Repechage: Red Bull Ring (Wet), Gr.B
Four drivers would get their second chance to make the final, in the traditional chaos of the repechage. The race took its usual format, but with one highly unusual twist: rain.
This didn’t bother the pole sitter, Adam Suswillo, one bit. The Brit seemed totally at home in the wet conditions and in short order disappeared up the road and into the final. That left three more places and, sadly for the home crowd, Hizal was not going to be among them.
Coming into the uphill braking zone for the second corner, Hizal missed his braking spot and ploughed through the corner. Despite letting everyone back past, the stewards also gave him a three-second penalty and that was his event over.
Although that incident shook the order up a bit, with Nicolas Rubilar — the Paris World Tour winner — holding onto second from the twin GT86s of Beauvois and Brooks, the race quickly settled down. The mayhem didn’t happen until close to three-quarter race distance, and with one seemingly innocuous spark: Rubilar picked up a 0.5s track limit penalty.
That moved the GT86s up to second and third, with Fujiwara also scything past the Ford and the other Focus of Simmons soon joined in for a five-way scrap. Rubilar, possibly distracted, completely missed his braking point for the Schlossgold corner and parked his Ford into the side of birthday boy Brook’s Toyota. Sugawara and Simmons — who had started last — slipped through to complete the top four and held station to the end of the race.
Final: Sardegna A, X2019 Competition
All that stood between the finalists and the World Final now were 11 other drivers, 20 laps of Sardegna and three sets of racing tires. Fraga and Coque, who’d had a coming-together in the first semi-final, were the only drivers to pick the soft tire for their first stint and immediately set about building their gap. By the time Fraga pitted at the end of lap 7, they’d established a seven second margin over third-place Latkovski.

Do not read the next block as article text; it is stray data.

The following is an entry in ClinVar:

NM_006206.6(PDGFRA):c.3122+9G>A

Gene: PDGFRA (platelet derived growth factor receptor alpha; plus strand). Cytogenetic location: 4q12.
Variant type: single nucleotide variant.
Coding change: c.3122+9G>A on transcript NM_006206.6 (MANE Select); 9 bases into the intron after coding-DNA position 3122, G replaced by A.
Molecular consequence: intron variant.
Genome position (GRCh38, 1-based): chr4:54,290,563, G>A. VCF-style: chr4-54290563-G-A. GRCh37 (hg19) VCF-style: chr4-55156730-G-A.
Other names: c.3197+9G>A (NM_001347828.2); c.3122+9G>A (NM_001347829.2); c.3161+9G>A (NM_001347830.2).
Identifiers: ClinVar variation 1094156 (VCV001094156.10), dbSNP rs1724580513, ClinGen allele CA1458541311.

Following the first round of pit stops, Fraga lead from Coque again, this time on mediums. Latkovski, who had been third, opted for hard tires and ended up being jumped by Sugawara on the soft rubber. With all drivers keeping their noses clean, the lead three began to bunch up, briefly covered by only a couple of tenths approaching the second and final pit stop.
Sugawara soon fell away, as he needed more fuel in the last stop than his rivals. That put Lopez — who took the lead in the pit stops — and Fraga into what seemed like a straight fight for the win. However Latkovski had managed to stay in touch, and on the soft tires was much faster in the closing stages. It was all rather reminiscent of the Manufacturer Series event the previous day.
Sure enough, four seconds became none at all, and Latkovski caught Fraga napping into the final turn of the penultimate lap. That left what looked like a 90-second, two-way charge to the finish. But two corners from home Fraga took his second place back. Lopez was slow in the tight left-hander, Latkovski caught the rear of the X2019 and had a big slide.
It still wasn’t all over though; Latkovski recovered and the same situation happened at the final corner. This time however, Lopez took a heavy hit, and Fraga was able to pass both cars due to the incident. This left the Brazilian free to run to the line, by a fine margin from the Australian.
However, just like yesterday it went to the stewards’ office. They determined that the touch in the second-last corner was Fraga’s doing and gave him a second’s penalty. That didn’t promote Latkovski to the win, as they also gave him five seconds for his role in the final corner fracas. Lopez meanwhile ran out of fuel, dropping to sixth, so Derrouiche — who finished 5.3s behind Latkovski — took the last podium step.
This means that we now have two confirmed finalists for the World Final in November, and both are South American: Igor Fraga and Nicolas Rubilar. The next World Tour takes place in New York in August, and we’ll find out who can join them.